When it comes to software, there are fewer pieces as important to us as our web browsers. For the vast majority of average users - and even some more advanced users - a web browser will provide the majority of functionality that they need from their computer. Which is why it's not surprising that there are so many different web browsers out there - mobile or otherwise - even in the face of Google Chrome's total dominance of the browser market. Opera is a company that's been going for a long time, and while older readers will no doubt remember their fairly comprehensive desktop browser, but younger users will know them for their mobile offerings. The firm has a comprehensive mobile offering that competes well with Chrome and specializes in helping people to save data on their devices.
To start off 2016, the Opera firm was sold off to a Chinese consortium of different companies for around $1.2 Billion. The sale hasn't gone through entirely just yet, but the deal is as good as done at this point. This caused a little controversy around the Western world, as Opera has long been known as a proud Norwegian company, and one of the few independent software firms left standing up against Microsoft and Google where Internet software is concerned. There was a lot of miscommunication surrounding the deal, and as TechCrunch found during Mobile World Congress, the deal might not have been the decision of those that run Opera day-to-day. Speaking to Opera's CEO, Lars Boilesen and the CTO, Håkon Wium Lie (who is also credited as inventing Cascading Style Sheets, known as CSS the world over) it became apparent the deal was the result of the shareholders.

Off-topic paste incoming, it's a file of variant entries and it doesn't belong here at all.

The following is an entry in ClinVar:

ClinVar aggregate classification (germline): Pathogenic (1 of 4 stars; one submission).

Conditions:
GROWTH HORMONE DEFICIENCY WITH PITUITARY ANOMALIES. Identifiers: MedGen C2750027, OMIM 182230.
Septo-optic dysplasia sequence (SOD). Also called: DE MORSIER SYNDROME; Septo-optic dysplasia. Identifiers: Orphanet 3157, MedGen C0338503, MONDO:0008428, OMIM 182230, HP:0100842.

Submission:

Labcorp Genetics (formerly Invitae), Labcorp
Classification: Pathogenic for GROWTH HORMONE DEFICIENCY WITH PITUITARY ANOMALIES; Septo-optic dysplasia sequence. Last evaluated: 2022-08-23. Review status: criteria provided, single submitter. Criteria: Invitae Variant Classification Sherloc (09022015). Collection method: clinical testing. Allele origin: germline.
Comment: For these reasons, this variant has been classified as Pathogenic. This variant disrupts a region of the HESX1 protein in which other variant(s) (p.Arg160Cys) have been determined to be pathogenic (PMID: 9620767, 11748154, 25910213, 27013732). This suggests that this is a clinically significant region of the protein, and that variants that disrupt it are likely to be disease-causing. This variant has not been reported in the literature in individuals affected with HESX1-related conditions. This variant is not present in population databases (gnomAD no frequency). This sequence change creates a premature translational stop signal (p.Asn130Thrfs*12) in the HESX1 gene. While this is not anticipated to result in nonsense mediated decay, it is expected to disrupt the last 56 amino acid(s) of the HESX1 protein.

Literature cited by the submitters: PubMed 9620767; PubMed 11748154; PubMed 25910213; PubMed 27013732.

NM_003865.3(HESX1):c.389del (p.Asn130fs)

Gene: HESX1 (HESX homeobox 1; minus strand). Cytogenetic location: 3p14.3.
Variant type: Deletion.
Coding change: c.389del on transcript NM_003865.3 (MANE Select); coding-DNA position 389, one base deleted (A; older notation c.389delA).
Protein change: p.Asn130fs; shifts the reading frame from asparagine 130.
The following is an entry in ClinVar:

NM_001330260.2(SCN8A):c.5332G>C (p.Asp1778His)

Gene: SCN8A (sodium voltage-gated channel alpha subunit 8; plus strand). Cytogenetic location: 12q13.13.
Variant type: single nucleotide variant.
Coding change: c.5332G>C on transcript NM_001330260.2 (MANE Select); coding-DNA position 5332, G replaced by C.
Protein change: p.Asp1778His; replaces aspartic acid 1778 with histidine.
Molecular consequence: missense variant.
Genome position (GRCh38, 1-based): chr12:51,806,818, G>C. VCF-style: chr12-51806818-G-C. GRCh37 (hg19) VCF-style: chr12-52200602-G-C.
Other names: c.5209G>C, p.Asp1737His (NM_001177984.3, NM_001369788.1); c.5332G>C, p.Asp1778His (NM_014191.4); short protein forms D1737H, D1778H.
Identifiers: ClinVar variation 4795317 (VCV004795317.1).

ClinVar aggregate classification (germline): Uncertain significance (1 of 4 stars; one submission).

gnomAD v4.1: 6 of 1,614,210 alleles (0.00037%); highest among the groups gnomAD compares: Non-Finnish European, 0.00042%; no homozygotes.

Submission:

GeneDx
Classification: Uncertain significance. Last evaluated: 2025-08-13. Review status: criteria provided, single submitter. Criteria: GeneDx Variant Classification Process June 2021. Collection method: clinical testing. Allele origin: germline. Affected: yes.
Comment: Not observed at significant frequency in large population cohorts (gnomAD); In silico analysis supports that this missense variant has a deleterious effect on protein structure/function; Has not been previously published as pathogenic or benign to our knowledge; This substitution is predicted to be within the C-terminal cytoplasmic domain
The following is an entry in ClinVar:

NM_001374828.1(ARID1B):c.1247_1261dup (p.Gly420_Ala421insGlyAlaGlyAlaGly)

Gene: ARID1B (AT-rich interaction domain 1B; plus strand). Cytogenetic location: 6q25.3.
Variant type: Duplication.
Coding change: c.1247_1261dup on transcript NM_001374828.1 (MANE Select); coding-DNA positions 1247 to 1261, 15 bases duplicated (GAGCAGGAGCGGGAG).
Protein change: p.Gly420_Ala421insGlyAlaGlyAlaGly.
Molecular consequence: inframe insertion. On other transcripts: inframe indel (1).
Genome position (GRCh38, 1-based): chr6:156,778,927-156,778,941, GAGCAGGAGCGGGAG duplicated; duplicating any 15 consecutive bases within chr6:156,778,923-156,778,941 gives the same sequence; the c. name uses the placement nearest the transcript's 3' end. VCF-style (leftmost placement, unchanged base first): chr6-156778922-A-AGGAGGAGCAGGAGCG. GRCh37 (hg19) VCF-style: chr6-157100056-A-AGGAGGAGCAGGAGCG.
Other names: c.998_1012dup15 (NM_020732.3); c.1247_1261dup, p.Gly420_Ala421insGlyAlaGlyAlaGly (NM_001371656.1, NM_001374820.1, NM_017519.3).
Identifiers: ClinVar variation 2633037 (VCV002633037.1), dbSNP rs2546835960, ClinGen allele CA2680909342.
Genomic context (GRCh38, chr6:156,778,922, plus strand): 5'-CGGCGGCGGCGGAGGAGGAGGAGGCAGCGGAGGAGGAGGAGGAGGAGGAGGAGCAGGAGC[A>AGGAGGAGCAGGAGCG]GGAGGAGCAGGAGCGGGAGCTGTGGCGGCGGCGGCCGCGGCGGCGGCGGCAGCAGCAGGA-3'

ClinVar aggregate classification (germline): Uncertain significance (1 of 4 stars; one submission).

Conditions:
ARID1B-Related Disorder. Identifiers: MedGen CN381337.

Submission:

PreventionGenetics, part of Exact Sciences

Boilesen came right out with it by telling TechCrunch: "basically, the shareholders — they decided to initiate this process. It was kind of their decision. It wasn't our decision." It's a shame to see such a company, one with a rich history that dates back to 1995, sold off in such a throwaway decision, but it might not all be bad news for the company. After all, there's nothing to suggest that this Chinese consortium of companies will change the way that Opera does business, but it seems more than likely that the Opera we know and love might not be here in a year or two's time.